The Greater Detroit Resource Recovery Authority (Detroit's trash incinerator) was sold to private investors in 1991 for $634.9 million.
There are many different types of privatization. One of the most common is "contracting out," or "outsourcing," a process whereby a unit of government contracts with a private firm to provide some service. Another common form of privatization is when a government gets out of providing a service entirely.
Refuse collection provides good examples of both of these types of privatization. In Traverse City, for example, citizens privately contract with any one of four private, for-profit companies for their garbage collection. In fact, municipalities throughout Michigan and more than 50 percent of U.S. cities contract out some or all of their refuse services.
There is no reason why Detroit couldn't do the same. To save money and improve service, Detroit should either outsource its garbage collection services, shed the responsibility entirely, or piece together some hybrid of these two forms of privatization.
Collecting the savings
There is a large and growing body of empirical research showing the substantial savings cities can achieve by either outsourcing garbage collection or getting out of the business altogether. The largest study ever conducted on outsourced garbage collection, conducted by the federal government in the 1970s, reported 29 to 37 percent savings in cities with populations over 50,000. A 1994 study by the Reason Foundation discovered that the city of Los Angeles was paying about 30 percent more for garbage collection than its surrounding suburbs, in which private waste haulers were employed. A 1982 study of city garbage collection in Canada discovered an astonishing 50 percent average savings as a result of privatization.
To put things in perspective, shaving 30 percent from Detroit's total refuse collection bill would save the city more than $6.4 million out of an annual budget that currently stands at $21.3 million.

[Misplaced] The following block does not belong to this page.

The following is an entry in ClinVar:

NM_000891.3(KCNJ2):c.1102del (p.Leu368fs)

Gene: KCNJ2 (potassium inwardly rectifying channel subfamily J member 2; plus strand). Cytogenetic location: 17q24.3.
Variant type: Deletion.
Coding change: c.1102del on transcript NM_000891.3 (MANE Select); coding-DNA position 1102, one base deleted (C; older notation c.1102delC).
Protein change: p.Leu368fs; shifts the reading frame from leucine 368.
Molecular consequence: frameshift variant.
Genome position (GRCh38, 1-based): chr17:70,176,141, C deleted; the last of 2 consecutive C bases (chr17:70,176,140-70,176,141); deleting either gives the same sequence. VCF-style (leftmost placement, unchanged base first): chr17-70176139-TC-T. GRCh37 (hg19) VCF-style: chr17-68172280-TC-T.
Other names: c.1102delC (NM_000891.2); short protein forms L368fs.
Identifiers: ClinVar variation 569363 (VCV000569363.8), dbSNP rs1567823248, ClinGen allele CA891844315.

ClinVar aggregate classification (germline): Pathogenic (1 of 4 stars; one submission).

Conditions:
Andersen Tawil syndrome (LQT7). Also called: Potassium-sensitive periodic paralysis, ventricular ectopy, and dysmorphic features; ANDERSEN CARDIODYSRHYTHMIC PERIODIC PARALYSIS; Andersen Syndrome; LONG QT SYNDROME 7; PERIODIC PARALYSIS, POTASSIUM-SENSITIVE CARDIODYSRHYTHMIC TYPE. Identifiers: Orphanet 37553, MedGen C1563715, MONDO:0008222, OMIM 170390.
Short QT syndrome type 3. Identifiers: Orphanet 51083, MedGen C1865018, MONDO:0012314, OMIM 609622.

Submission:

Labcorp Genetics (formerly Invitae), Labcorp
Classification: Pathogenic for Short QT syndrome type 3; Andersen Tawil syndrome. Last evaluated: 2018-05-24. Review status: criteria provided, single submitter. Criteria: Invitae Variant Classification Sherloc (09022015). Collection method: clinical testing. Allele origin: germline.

Even the threat of outsourcing garbage collection can force city services to do better. A great example of this took place in Flint, where bulk pick-up — garbage consisting of large and odd-sized items such as mattresses and refrigerators — used to cost the city an additional $400,000 annually.
Why? Because city public works employees would pick up only small and regular sized trash during normal working hours and return on overtime to collect bulk items. In 1994, to end this practice and to save money for the city, Mayor Woodrow Stanley solicited bids to collect and dispose of refuse from five private companies. The bids Stanley received confirmed his suspicion: Privatization could cut the city's total garbage collection cost by about $2 million.
Flint's city employee unions knew the mayor was serious and worked with him to develop a plan that would shave about $1.4 million from the budget. In addition to agreeing to collect bulk items during regular working hours, city employees agreed to increase the number of stops on each route, reduce the number of shifts from two to one, cut the sanitation staff, and require workers to work a full eight-hour day instead of going home early as they often had done in the past. The result: better service for less money. Total spending on waste collection dropped 31 percent the first year after the concessions took place.